His latest mission is “Montefalco 2015: The New Green Revolution.” Started in 2010, Caprai’s goal is to produce a sustainable viticulture protocol, specific to his region and his indigenous grapes, which can be used as a model for others. The protocol focuses on farming techniques, including biodynamic and organic methods. Caprai is also an active member of Symbola—the Foundation for Italian Quality, an important group of entrepreneurs dedicated to promoting Italian excellence.
For all these lofty accomplishments, Wine Enthusiast is pleased to name Arnaldo Caprai our 2012 European Winery of the Year Wine Enthusiast

Read more

Domaine Vincent Dancer, Chassagne-Montrachet Burgundy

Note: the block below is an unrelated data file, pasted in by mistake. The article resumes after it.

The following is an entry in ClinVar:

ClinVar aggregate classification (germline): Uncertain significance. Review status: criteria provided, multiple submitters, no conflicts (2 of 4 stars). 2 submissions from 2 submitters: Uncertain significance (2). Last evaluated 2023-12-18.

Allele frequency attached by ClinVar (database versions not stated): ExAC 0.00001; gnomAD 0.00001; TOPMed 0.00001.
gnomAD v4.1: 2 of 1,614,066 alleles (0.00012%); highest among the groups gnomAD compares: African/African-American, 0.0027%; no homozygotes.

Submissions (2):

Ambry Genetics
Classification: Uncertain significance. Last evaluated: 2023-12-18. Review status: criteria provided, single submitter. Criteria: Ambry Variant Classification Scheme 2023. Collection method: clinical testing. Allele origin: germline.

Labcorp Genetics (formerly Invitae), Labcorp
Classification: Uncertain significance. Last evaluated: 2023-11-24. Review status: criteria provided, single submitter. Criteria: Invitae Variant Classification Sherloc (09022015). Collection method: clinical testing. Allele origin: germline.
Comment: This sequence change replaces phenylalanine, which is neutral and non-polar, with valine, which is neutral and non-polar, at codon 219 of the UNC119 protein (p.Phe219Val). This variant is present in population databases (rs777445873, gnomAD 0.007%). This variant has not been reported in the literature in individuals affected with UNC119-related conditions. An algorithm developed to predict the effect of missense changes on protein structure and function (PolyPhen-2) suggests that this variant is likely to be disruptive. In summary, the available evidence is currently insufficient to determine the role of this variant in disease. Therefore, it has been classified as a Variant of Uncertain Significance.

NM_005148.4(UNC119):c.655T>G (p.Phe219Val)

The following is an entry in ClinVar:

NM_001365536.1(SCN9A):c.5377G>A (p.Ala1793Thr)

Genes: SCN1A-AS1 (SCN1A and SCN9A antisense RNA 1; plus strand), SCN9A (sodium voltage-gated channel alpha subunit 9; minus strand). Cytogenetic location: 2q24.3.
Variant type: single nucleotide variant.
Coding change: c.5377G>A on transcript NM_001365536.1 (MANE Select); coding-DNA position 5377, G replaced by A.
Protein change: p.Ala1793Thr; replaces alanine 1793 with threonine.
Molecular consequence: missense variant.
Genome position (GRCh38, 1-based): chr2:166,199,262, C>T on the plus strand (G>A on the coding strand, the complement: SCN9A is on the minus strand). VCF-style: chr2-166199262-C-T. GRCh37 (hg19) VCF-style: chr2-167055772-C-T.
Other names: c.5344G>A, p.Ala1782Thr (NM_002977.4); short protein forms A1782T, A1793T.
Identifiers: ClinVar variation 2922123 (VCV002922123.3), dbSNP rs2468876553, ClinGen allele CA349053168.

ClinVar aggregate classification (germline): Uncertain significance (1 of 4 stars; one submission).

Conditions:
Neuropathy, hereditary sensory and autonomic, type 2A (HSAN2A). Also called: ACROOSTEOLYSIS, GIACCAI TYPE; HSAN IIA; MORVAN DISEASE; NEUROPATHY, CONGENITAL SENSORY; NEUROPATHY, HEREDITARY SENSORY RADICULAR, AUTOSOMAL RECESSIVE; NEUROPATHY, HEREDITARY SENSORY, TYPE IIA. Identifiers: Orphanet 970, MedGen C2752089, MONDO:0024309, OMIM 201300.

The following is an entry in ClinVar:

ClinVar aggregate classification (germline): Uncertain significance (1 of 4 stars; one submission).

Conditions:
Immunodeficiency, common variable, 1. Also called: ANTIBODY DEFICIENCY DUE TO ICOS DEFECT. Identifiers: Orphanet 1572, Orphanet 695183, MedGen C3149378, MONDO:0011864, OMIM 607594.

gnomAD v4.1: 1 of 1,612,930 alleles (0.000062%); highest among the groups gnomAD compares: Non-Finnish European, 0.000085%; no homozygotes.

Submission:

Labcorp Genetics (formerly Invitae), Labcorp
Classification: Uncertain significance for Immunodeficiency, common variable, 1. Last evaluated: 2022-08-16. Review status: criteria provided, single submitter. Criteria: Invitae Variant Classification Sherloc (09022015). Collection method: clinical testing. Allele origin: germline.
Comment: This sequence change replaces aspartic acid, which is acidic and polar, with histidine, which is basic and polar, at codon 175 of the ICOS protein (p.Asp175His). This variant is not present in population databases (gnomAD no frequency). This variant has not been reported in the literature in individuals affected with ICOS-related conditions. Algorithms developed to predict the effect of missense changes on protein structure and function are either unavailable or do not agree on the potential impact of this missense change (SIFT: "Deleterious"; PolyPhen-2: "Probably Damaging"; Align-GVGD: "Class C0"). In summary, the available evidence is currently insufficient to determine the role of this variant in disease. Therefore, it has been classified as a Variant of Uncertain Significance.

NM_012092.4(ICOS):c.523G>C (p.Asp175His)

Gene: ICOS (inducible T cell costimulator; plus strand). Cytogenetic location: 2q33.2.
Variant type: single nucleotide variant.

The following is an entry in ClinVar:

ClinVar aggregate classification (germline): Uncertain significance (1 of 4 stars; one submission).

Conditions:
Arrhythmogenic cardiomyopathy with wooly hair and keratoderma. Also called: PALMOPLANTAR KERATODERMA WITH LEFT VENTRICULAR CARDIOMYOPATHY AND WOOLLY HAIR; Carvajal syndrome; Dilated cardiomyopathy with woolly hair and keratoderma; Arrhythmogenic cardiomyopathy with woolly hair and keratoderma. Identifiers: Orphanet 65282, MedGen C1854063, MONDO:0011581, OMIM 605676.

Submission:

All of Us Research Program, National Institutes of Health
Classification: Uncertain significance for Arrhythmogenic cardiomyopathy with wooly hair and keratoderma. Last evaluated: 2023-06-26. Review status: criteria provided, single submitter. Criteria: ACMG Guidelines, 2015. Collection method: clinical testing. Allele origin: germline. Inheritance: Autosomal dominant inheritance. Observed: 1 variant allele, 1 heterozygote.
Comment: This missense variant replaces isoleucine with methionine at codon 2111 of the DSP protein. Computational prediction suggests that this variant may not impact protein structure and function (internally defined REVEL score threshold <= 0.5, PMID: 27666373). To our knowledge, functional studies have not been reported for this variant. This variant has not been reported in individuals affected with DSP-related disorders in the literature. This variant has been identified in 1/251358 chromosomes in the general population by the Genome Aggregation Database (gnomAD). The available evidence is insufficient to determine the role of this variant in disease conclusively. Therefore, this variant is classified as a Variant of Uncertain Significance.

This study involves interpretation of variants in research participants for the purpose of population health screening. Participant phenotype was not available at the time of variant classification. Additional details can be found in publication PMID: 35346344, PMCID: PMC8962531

Domaine Vincent Dancer, Chassagne-Montrachet Burgundy

The ever-shy Vincent Dancer’s reputation has grown spectacularly since 2010. Yet Dancer remains a private man. I like Dancer for his modesty but I love him for his wines. On my last visit to Dancer I bumped into a Belgian importer when tasting at Domaine Rapet. We talked outside about the sources we buy from. He doesn’t buy from Dancer because Dancer has nothing to sell him. The Belgian said he had been buying in Burgundy for 20 years but discovered Dancer too late. He went on to say that he wished he had an allocation from Dancer more than any other address in Burgundy. Tells you something!

Read more

Wine Notes

Browse The Wine Diary Archives